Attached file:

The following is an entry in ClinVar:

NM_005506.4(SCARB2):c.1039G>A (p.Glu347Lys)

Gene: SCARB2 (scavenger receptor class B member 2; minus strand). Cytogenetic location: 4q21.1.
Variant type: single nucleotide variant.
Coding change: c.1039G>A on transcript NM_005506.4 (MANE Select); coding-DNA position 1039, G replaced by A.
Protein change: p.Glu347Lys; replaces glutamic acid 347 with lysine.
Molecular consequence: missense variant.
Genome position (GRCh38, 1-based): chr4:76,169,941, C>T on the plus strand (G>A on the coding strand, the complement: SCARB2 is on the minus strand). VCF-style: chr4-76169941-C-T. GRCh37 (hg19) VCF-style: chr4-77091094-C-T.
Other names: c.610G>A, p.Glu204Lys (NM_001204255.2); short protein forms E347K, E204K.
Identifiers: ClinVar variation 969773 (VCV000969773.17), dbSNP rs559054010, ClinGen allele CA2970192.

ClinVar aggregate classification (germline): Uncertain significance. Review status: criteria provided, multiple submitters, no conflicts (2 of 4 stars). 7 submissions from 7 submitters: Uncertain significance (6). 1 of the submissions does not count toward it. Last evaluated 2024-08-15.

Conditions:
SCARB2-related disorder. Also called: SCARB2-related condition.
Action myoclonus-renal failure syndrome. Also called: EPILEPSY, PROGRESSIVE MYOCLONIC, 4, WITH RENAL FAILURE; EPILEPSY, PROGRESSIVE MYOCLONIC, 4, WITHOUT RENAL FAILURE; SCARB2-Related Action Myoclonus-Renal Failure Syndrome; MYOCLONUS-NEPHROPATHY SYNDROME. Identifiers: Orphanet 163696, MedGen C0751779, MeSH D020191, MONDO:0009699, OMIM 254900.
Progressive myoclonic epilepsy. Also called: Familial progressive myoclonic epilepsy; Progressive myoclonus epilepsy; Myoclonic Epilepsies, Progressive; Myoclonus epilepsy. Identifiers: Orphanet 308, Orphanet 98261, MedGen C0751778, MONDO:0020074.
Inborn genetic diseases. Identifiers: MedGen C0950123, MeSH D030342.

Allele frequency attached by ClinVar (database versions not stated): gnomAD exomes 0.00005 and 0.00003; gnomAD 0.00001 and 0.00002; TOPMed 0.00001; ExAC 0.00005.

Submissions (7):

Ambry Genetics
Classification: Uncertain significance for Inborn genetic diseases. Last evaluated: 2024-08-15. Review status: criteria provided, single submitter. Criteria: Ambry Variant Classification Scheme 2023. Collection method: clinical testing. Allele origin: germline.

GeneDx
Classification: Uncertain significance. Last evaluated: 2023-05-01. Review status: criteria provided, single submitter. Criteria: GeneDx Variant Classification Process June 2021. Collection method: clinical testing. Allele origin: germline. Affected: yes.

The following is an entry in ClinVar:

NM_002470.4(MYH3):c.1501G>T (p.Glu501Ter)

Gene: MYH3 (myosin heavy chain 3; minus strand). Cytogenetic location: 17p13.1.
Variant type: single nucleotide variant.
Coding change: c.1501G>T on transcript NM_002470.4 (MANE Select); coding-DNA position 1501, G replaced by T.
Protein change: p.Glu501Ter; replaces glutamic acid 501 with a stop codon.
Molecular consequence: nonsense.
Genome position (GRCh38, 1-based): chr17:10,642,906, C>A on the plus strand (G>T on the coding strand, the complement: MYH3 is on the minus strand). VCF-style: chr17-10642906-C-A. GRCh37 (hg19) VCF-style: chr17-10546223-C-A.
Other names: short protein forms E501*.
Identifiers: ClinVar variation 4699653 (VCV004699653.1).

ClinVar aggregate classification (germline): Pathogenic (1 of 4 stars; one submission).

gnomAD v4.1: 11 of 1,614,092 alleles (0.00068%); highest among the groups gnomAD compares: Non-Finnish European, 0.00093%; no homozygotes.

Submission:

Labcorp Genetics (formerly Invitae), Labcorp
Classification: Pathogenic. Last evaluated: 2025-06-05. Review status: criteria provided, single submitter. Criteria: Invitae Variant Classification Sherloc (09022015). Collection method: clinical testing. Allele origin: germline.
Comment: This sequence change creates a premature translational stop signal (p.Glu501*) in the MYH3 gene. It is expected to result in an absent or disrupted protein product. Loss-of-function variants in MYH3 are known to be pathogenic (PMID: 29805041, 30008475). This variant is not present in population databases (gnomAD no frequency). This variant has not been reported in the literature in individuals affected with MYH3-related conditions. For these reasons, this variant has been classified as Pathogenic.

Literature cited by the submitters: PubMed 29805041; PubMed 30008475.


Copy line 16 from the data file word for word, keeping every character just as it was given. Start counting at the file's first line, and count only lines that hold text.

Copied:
Inborn genetic diseases. Identifiers: MedGen C0950123, MeSH D030342.